Which is Better for Core: One or Two-Armed Kettlebell Swing?
Article: Core Muscle Activation in One-Armed and Two-Armed Kettlebell Swing
Author: Andersen et al
Journal: Journal of Strength and Conditioning Research (30, 5; 2016; 1196-1204)
Objective: To compare the electromyographic activity of rectus abdominis, oblique external, and lower and upper erector spinae at both sides of the truncus in 1-armed and 2-armed kettlebell swing
If you haven’t had your head in the proverbial sand of the fitness industry, you’ll know that kettlebells have gained a lot of popularity over the last decade. Although they have been used in Russia for several centuries, they have just recently caught on in the western fitness culture.
The kettlebell swing is one of the most popular exercises, and for good reason. As an exercise, it’s a primary activator of:
- Hip Flexors
And a secondary activator of:
- Abdominal muscles
- Erector spinae
- Latissimus Dorsi
In addition to being a great functional exercise, early research suggests it may help with neck, shoulder and back pain.
What the authors of this study wanted to know was which is a better way to work your core when doing this exercise as either a 1-armed or 2-armed swing.
They included 16 healthy men (roughly 25 years of age, and weighing approximately 175 lbs (80 kg); all with an average of 7 years of resistance training experience volunteered for the study.
The 1-armed and 2-armed kettlebell swing exercises were performed in a randomized and counterbalanced order.
They used Electromyelography or EMG electrodes placed on the underlying muscle fiber of the lower and upper erector spinae, rectus abdominis, and external oblique to measure their activity.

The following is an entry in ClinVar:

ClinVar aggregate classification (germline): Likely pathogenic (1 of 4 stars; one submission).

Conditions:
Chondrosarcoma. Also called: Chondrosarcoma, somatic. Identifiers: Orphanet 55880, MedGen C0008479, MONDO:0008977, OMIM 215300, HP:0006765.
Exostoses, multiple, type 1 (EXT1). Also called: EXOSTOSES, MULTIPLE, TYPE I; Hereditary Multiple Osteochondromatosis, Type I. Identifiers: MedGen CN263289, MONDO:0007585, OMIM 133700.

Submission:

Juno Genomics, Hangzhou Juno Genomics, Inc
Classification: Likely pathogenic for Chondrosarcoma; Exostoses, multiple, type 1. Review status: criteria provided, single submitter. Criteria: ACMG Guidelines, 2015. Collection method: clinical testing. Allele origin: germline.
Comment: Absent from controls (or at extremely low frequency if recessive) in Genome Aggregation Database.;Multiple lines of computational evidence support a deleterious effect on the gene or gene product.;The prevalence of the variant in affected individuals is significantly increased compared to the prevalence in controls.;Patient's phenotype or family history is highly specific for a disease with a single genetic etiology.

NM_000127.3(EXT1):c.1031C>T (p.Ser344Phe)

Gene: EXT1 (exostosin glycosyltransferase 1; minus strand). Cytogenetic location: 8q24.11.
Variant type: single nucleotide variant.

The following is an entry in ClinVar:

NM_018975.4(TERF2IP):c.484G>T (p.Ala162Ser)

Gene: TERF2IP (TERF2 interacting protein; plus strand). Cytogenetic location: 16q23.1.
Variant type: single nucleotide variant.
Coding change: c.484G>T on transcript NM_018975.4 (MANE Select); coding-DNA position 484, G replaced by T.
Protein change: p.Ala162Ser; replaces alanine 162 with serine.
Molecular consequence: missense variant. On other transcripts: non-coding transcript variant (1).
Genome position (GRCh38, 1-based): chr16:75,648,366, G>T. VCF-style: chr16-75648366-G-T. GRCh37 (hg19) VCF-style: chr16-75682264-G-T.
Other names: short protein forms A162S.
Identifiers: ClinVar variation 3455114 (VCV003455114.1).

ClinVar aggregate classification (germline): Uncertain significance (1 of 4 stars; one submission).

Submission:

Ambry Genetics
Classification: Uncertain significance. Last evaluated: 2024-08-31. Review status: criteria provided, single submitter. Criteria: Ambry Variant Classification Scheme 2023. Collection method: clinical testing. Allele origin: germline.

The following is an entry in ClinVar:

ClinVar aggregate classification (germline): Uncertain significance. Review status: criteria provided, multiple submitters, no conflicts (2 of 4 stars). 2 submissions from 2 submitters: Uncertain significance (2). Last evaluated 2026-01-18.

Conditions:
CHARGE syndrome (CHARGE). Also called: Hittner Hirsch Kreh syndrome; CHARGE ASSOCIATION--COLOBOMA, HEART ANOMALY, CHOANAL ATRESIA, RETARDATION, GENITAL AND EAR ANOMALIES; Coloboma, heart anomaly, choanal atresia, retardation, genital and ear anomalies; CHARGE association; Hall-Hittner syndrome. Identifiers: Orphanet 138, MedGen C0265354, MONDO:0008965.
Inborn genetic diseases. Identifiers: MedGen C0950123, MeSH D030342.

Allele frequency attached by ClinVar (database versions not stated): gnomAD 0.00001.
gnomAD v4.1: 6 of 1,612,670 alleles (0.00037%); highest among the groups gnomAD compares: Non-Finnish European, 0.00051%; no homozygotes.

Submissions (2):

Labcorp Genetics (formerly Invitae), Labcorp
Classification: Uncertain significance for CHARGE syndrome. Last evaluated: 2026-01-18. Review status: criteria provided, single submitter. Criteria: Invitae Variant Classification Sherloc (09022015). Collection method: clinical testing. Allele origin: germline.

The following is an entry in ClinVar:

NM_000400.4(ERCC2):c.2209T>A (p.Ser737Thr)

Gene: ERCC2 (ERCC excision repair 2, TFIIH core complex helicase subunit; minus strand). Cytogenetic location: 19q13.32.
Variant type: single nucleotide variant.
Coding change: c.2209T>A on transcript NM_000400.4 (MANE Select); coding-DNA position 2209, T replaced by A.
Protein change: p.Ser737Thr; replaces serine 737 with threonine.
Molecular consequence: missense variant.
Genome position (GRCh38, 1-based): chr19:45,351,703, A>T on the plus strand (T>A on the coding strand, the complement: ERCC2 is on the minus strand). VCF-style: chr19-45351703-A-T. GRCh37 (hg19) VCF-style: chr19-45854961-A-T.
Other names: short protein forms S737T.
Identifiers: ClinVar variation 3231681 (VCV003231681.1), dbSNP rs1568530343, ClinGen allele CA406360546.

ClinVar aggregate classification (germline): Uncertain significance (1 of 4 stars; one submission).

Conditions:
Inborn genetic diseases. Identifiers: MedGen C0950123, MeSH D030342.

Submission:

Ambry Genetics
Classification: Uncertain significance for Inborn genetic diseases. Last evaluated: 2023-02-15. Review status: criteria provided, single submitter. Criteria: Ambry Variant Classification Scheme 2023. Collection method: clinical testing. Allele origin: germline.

For the upper erector spinae, the activation of the contralateral side (meaning the opposite side of the kettlebell) during 1-armed swing was 24% greater than that of the ipsilateral side (meaning the same side) during 1-armed swing (p , 0.001) and 11% greater during 2-armed swing (p = 0.026).
Furthermore, the activation in 2-armed swing was 12–16% greater than for the ipsilateral side in 1-armed swing (p , 0.001).
For the rectus abdominis muscles, however, 42% lower activation of the contralateral side was observed during 1-armed swing compared with ipsilateral sides during 2-armed swing (p = 0.038) and 48% compared with the ipsilateral side during 1-armed swing (p = 0.044).
Comparing the different phases of the swing, most differences in the upper erector spinae were found in the lower parts of the movement, whereas for the rectus abdominis, the differences were found during the hip extension.
For the lower erector spinae and external oblique muscles, there were no differences noted between the 1-armed and 2-armed swings (p = 0.055–0.969).
In conclusion, performing the kettlebell swing with 1 arm resulted in greater muscle activation for the contralateral side of the upper erector spinae and ipsilateral side of the rectus abdominis, and lower activation of the opposite side of the respective muscles.
My interpretation is that these results suggest that the 1-armed swing provides more muscle activation than the 2-armed swing for upper erector spinae and rectus abdominis muscles, but are equivalent for lower erector spinae and oblique muscles.
This argues, to me at least, that you should be doing 1 arm kettlebell swings for core exercise while recognizing that you need to do an equal number of sets and reps on each side.
Andersen, V., Fimland, M. S., & Gunnarskog, A. (2016). Core Muscle Activation in One-Armed and Two-Armed Kettlebell Swing. Journal of Strength and Conditioning Research, 30(5), 1196-1204. doi:10.1519/jsc.0000000000001240